Active Member
2 pages and nobody has said the word "floss". Whoops, guess I just did. :cool:

Seriously though... it depends on what you enjoy. I don't enjoy doing the Alaska floss bit over and over. It gets really old really quick for me. Sure it catches fish, but to me (just my opinion) it's not fly fishing. I'm not a dry fly snob. I've fished lots of nymphs with split shot. It's just I don't really enjoy it. I would rather find water I can swing.
Now in this situation, I would also enjoy drifting a jig or a corky on a nice spin rig. It would be more enjoyable to me and less "work" and I honestly think the takes I would get would be actual takes. Not flossing.
Again, just my 2 cents. Hope you catch some!
 

Salmo_g

WFF Supporter
I met and watched Jim Teeny fish Skier's pool on the NF Stilly in the mid 70s. He was with Bill Marts (I think), who was filming Jim fish. What I saw wasn't typical nymph fishing as I've understood and learned it. It was still a wet fly swing. The difference was in the method and application. First step was to spot a fish in a position that could be fished to. Then it was a matter of positioning yourself and adjusting your casts until every single cast would consistently swing in front of the fish at its level in the water column. The fish would either eventually strike or leave and move to another location. I presume that's how Jim came up with the phrase, "I spot 'em; I got 'em!"

I tried it, and it worked. It's just not how I prefer to fish.

I think the trench-like streams you're describing Joe, are typical of what contemporary steelhead nymphing technique was designed for. The holding water is cold, narrow, deep - relatively, and best suited to a nymphing presentation using a floating line, long leader, and either a weighted fly, or fly with split shot on the leader. The presentation is almost classic Leisenring Lift, such that the swing of the fly is not horizontal across the holding water, but vertical, from the stream bottom up through the water column in front of the fish. That could be a variation on the Teeny method, but surely fits the, "I spot 'em; I got 'em" concept.
 

jfilip85

Active Member
I met and watched Jim Teeny fish Skier's pool on the NF Stilly in the mid 70s. He was with Bill Marts (I think), who was filming Jim fish. What I saw wasn't typical nymph fishing as I've understood and learned it. It was still a wet fly swing. The difference was in the method and application. First step was to spot a fish in a position that could be fished to. Then it was a matter of positioning yourself and adjusting your casts until every single cast would consistently swing in front of the fish at its level in the water column. The fish would either eventually strike or leave and move to another location. I presume that's how Jim came up with the phrase, "I spot 'em; I got 'em!"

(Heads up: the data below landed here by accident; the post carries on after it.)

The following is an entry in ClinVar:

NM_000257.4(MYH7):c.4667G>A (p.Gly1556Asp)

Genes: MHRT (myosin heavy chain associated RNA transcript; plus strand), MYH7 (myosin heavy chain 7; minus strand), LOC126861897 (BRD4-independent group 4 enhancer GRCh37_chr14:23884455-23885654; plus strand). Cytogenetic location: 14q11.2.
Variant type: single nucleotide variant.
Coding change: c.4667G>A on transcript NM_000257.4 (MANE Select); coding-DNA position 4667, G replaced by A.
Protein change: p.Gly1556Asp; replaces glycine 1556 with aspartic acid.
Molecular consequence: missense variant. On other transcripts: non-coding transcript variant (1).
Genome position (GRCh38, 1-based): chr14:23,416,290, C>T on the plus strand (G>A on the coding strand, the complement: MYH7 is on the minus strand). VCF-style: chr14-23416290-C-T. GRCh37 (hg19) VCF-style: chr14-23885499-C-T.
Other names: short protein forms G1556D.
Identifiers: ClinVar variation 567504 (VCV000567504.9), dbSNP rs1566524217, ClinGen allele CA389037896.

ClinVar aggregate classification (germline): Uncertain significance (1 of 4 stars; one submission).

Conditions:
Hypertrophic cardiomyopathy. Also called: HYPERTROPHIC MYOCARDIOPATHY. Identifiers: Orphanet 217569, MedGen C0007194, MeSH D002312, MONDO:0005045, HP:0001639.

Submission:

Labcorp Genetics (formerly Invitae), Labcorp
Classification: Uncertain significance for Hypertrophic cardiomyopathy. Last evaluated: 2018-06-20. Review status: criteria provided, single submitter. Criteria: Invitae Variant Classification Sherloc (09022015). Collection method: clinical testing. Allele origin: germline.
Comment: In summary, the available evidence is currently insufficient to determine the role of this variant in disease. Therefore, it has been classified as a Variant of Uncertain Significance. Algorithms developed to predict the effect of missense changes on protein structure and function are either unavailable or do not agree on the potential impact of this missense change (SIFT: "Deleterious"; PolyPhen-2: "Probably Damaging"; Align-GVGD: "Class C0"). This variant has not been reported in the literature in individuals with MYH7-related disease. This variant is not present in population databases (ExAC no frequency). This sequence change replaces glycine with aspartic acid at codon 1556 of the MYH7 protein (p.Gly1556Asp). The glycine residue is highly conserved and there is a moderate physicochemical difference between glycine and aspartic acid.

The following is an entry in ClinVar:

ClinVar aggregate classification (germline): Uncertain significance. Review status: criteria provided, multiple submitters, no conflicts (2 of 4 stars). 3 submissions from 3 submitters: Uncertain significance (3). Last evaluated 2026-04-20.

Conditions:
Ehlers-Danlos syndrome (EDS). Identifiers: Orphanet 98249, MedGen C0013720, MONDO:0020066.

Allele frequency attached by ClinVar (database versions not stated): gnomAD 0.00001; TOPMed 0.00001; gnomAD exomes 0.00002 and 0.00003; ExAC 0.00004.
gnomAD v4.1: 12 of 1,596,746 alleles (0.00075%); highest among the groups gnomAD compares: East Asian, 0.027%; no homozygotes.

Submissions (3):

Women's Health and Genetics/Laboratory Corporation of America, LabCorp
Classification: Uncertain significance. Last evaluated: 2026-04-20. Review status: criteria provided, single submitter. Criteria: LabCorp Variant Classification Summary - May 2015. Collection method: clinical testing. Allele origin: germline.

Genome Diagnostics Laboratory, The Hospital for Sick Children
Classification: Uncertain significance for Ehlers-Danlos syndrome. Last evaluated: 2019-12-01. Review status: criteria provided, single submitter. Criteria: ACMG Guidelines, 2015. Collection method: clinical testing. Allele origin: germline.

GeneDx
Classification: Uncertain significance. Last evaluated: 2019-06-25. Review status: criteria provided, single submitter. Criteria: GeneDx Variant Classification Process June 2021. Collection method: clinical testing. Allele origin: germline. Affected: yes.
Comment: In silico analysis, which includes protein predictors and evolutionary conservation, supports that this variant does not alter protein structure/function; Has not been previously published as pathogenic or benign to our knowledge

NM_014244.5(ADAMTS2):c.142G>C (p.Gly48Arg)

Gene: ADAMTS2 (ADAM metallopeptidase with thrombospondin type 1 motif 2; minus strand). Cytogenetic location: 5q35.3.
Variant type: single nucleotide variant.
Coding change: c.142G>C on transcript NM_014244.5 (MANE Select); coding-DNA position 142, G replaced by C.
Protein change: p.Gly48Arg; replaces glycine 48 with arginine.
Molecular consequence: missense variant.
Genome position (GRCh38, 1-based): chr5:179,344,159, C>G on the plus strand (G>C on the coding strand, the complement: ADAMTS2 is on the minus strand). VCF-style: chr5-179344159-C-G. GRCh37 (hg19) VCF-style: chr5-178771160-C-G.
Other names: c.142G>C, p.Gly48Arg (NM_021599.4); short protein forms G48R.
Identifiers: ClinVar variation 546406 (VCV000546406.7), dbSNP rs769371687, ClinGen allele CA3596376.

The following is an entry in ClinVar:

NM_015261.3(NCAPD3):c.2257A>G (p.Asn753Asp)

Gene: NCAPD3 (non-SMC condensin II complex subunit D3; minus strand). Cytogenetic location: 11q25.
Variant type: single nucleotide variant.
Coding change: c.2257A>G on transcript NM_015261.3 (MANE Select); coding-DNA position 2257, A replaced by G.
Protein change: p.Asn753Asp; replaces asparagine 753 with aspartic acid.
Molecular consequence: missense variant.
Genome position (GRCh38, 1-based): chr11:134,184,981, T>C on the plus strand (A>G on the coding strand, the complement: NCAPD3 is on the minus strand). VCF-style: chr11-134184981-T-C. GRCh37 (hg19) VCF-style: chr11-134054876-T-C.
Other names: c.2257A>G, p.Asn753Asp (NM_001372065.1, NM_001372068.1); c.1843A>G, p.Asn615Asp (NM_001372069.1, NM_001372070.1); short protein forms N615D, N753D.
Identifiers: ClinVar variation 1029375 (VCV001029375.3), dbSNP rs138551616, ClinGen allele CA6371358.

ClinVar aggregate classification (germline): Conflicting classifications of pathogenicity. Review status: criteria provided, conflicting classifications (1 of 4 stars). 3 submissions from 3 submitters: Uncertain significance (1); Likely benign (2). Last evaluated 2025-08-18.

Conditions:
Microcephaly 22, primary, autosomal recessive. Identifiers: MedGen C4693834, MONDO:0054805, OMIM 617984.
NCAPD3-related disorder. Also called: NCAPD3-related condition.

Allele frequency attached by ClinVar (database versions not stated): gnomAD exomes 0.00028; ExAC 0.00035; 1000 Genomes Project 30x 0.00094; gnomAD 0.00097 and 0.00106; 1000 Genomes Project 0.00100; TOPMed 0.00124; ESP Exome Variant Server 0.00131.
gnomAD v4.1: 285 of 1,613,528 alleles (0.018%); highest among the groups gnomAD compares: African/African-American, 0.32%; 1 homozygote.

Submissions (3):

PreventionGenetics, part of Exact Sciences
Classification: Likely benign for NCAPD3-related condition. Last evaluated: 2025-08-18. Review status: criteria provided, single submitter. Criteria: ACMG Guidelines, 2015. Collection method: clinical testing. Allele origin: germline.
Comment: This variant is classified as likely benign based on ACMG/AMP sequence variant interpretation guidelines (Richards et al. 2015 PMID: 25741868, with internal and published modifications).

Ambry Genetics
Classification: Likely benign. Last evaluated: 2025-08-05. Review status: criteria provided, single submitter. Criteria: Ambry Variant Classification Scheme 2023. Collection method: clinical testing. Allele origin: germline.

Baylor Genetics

I tried it, and it worked. It's just not how I prefer to fish.

I think the trench-like streams you're describing Joe, are typical of what contemporary steelhead nymphing technique was designed for. The holding water is cold, narrow, deep - relatively, and best suited to a nymphing presentation using a floating line, long leader, and either a weighted fly, or fly with split shot on the leader. The presentation is almost classic Leisenring Lift, such that the swing of the fly is not horizontal across the holding water, but vertical, from the stream bottom up through the water column in front of the fish. That could be a variation on the Teeny method, but surely fits the, "I spot 'em; I got 'em" concept.


Thank you @Salmo_g

I think I'm realizing the root of the issue here is that I really just want to swing flies (because that's what I enjoy most) and am desperately trying to make it work in this new environment which mostly isn't conducive to that method. At least if you want to actually hook a fish.